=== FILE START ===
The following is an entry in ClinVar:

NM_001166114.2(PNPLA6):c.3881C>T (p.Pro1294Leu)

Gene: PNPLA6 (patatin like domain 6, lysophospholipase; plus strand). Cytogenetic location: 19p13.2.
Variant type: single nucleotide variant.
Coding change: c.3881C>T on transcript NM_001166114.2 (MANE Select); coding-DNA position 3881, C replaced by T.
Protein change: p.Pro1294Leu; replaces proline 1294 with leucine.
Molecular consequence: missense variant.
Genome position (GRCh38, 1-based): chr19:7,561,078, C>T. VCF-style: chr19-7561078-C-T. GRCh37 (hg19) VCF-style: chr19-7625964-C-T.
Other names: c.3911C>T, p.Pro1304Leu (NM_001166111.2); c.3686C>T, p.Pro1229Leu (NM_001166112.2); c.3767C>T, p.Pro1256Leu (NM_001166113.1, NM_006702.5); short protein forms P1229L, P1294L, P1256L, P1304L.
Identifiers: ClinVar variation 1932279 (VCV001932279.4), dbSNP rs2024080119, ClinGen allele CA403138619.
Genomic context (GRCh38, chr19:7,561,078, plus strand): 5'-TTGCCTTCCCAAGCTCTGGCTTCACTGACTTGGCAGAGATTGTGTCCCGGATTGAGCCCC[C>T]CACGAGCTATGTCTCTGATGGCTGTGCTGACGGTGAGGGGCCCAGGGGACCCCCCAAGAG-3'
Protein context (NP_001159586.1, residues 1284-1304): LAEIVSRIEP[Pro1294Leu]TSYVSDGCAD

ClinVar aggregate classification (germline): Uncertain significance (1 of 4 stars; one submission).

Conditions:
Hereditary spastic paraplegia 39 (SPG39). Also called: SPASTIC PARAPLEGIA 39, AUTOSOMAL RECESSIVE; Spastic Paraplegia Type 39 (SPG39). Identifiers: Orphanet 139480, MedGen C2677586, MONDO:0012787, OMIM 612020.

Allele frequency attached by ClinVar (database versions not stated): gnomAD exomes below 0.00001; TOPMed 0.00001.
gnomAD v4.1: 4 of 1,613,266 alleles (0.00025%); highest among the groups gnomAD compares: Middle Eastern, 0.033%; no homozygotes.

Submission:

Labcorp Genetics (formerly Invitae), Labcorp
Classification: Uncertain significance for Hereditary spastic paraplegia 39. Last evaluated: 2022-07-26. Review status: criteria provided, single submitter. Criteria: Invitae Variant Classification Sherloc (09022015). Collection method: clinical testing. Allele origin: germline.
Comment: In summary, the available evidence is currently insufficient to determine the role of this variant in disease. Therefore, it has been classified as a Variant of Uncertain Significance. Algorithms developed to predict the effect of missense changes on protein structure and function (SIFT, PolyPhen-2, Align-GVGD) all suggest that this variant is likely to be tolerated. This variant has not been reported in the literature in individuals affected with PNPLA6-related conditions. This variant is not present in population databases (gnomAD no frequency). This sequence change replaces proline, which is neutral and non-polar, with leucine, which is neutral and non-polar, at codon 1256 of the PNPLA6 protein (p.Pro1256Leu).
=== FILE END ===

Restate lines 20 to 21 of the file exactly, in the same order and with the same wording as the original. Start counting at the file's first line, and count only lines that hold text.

Classification: Uncertain significance for Hereditary spastic paraplegia 39. Last evaluated: 2022-07-26. Review status: criteria provided, single submitter. Criteria: Invitae Variant Classification Sherloc (09022015). Collection method: clinical testing. Allele origin: germline.
Comment: In summary, the available evidence is currently insufficient to determine the role of this variant in disease. Therefore, it has been classified as a Variant of Uncertain Significance. Algorithms developed to predict the effect of missense changes on protein structure and function (SIFT, PolyPhen-2, Align-GVGD) all suggest that this variant is likely to be tolerated. This variant has not been reported in the literature in individuals affected with PNPLA6-related conditions. This variant is not present in population databases (gnomAD no frequency). This sequence change replaces proline, which is neutral and non-polar, with leucine, which is neutral and non-polar, at codon 1256 of the PNPLA6 protein (p.Pro1256Leu).